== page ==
Freshman year of college. I looked to my right. There was a girl in a sorority that I really liked and would be visiting during Rush just a few weeks later. I gulped, and ten thousand butterflies came rushing into my stomach. I looked to the left, and there was a girl who looked like Eva Mendes. The butterflies began to wave their white flags and play Taps inside Shelby's stomach. I was a goner. Just write "L-o-s-e-r" across my forehead because this was about to be a crash and burn display. I looked back in front of me at the man who was interviewing the three of us and anxiously awaited his question. It, of course, was the infamous, "If you could have dinner/ a conversation with any person in history, who would it be and why?" He excluded Jesus, who was my instant first answer, so now I was stumped. Unfortunately for me, we did not have ample time to discover the perfect answer. We simply went one after another down the line. If I could not mention Jesus, a president was the next answer that popped into my head. Well, obviously it popped into Eva Mendes's mind too because what did she say? Thomas Jefferson. I didn't hear her reasoning because I went into panic mode- mad at the girl for taking my answer and thinking Eva just needed to go back to Hollywood and wondering what in the WORLD I was going to say. She ended her probably perfect answer, and then all eyes went on me.
I took a deep breath, and then something along the lines of this came out at a nervous-Speedy Gonzales rate. "I would talk to Anne Frank. She was only a teenager, yet she had such a tremendous impact on the world. Even when she was facing a concentration camp and being persecuted, she said that, "Despite everything, I believe people are good at heart." I would like to talk to someone who was capable of having a perspective like that even in the midst of struggles."
When I finished, I think I looked to the ceiling in awe at the great, great beams of celestial light and wisdom beaming down on me and mouthed the words, "Thank you." On a serious note, I honestly don't have any idea where that answer came from, but I was definitely Saved by the Anne Frank.
I think that in life sometimes I took the Anne Frank concept a little too much to heart. I mean a teacher told me once that she knew I was going to be just like her. I was puzzled by her statement and asked what she meant. She proceeded to tell me that on her wedding day, right before she walked down the aisle, her mother told her that they did not have to go through with the service. They could cancel it all right now. She did not have to do this. Apparently, she was marrying a man with a "bad boy edge," and my teacher thought I was going to wind up in her shoes. Comforting, huh? I suppose in high school, I was drawn to the boys that had a little rougher edge. I will justify myself by saying that Nicholas Sparks and A Walk to Remember warped my mind, and I expected my own "Shane West" to leave his wild days behind and build me a telescope. Once again, this is a joke.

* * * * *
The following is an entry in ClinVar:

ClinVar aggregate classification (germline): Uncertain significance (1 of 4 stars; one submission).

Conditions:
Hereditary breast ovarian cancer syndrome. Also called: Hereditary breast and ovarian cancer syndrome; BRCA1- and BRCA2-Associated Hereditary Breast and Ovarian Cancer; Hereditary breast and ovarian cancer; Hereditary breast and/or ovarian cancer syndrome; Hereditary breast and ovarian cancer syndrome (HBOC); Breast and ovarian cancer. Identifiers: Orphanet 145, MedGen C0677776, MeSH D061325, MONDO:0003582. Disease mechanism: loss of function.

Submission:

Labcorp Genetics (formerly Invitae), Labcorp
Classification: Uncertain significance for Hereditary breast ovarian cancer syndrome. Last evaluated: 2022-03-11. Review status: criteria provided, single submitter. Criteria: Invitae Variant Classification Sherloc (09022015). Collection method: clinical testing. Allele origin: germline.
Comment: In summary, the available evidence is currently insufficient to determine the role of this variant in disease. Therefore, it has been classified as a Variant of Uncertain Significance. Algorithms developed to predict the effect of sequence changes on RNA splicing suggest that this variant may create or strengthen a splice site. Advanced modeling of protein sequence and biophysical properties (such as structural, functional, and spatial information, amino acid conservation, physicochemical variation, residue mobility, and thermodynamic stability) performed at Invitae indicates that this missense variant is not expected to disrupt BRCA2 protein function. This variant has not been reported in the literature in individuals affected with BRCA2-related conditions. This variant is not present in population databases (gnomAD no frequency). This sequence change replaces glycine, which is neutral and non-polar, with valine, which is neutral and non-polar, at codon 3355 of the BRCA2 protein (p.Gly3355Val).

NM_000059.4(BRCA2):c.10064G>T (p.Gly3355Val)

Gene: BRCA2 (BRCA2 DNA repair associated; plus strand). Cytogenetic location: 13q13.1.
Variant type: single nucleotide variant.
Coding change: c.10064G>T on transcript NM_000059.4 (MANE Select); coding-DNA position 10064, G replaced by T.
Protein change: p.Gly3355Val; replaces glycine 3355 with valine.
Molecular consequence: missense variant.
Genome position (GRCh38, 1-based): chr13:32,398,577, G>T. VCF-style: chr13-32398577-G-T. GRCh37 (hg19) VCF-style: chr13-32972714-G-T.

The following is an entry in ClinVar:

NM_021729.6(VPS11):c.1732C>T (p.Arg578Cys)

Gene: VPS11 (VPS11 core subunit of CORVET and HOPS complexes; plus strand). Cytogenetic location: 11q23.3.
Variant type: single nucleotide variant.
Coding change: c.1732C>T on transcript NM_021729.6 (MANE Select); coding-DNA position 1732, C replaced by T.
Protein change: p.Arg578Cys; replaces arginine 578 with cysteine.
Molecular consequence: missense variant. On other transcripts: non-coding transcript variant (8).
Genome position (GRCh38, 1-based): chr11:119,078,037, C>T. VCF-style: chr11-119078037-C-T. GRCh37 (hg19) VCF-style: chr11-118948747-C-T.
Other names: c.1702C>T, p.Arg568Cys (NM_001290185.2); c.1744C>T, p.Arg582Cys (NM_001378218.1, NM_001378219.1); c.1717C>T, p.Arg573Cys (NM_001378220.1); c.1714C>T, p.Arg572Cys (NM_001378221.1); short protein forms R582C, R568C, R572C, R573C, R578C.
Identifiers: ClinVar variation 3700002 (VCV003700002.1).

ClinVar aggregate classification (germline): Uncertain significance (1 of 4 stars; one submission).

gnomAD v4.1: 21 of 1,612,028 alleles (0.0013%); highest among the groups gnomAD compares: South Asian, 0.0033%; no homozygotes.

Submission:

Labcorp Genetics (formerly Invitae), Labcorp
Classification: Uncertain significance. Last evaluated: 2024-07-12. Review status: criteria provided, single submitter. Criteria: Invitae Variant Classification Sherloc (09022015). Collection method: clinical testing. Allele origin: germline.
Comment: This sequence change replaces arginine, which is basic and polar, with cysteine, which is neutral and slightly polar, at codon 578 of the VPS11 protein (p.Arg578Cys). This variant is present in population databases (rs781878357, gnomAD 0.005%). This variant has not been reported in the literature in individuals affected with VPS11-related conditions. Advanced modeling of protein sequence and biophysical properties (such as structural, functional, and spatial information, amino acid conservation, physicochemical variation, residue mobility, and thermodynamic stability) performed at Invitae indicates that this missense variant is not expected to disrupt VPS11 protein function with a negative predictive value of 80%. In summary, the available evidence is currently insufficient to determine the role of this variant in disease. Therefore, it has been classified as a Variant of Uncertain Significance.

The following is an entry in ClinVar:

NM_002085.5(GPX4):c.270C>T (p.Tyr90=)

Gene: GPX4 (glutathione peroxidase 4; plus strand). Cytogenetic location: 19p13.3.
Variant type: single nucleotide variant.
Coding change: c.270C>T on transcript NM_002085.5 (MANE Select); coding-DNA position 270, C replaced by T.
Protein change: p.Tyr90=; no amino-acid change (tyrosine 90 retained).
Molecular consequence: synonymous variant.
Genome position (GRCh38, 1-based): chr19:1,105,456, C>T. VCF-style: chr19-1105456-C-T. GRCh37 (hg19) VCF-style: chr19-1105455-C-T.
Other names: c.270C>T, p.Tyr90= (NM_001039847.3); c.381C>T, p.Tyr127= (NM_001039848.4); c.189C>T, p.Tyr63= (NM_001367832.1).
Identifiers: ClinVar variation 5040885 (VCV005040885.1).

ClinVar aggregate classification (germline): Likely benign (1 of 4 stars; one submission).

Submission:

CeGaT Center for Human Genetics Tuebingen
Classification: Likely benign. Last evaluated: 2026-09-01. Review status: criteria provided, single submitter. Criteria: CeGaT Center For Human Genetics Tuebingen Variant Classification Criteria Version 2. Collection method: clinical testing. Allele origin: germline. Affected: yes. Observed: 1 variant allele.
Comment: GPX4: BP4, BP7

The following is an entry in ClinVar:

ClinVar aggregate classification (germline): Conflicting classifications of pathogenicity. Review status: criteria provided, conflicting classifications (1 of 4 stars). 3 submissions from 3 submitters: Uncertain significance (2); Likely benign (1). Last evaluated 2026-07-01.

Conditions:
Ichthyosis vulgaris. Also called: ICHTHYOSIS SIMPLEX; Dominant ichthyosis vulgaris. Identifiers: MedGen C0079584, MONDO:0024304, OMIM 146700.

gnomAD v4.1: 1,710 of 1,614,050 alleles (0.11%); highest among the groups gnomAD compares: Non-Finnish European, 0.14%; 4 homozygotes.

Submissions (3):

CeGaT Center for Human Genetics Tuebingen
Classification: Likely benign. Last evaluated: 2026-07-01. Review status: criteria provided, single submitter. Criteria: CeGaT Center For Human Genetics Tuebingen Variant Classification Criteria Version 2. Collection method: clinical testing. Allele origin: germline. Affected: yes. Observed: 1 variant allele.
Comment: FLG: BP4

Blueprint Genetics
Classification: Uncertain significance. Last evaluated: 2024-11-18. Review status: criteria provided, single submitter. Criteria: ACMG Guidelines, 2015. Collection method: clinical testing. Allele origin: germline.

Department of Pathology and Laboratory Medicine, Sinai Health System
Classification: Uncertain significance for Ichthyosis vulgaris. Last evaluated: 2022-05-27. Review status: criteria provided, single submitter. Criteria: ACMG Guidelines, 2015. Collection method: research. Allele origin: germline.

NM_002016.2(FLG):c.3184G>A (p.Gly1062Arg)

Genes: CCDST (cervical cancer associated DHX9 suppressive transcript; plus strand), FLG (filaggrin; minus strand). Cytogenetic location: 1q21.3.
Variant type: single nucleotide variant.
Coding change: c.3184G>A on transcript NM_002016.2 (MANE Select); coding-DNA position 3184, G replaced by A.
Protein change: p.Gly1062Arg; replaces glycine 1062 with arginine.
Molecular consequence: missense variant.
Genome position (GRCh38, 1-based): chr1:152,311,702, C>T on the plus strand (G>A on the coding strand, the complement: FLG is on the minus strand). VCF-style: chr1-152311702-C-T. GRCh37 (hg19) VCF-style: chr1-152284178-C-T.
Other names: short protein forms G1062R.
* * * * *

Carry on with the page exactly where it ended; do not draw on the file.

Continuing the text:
Although I would hate to be the bride who is marrying someone that my own mother is concerned about, I feel as if we have to take Anne's advice and apply it to our lives. We have to set everything else aside and look at the heart. More importantly, we have to believe that there is good in everyone and that no one is hopeless.
After all, a pearl does lie beneath the ugly, ordinary, and at-first-glance useless oyster shells.
In life, we are surrounded by oysters. Heck, you and I both are oysters in a sense. We all can be ugly and hurtful at times. We can all feel useless and be treated like we are by others. We can be written off as ordinary. We sometimes forget that we have the potential to bear something beautiful- to bear a pearl. So to all of you reading this, if you are feeling more on the oyster side and feeling ordinary, know that you are EXTRAORDINARY and have the potential to foster a priceless pearl. Likewise, we must take this approach as we observe others. I can only imagine what our world would be like if everyone had Anne Frank's perspective and if we looked past the oyster and saw the pearl. Wouldn't it be magical? We have to set aside stereotypes. We have to set aside barriers. We have to set aside comfort zones and judgment. We have to set aside the oyster shells.
So the next time you go to judge someone or write them off as an oyster, think again. Who knows, there could be a pearl lingering beneath their surface. Even better, it could be a pearl that was only meant for you to find. The next time you begin to see the oyster, I hope you are Saved by the Anne Frank of Oysters. After all, He saw past the depths of your oyster shells and saw the pearl. He offered you a saving grace. Extend it to others.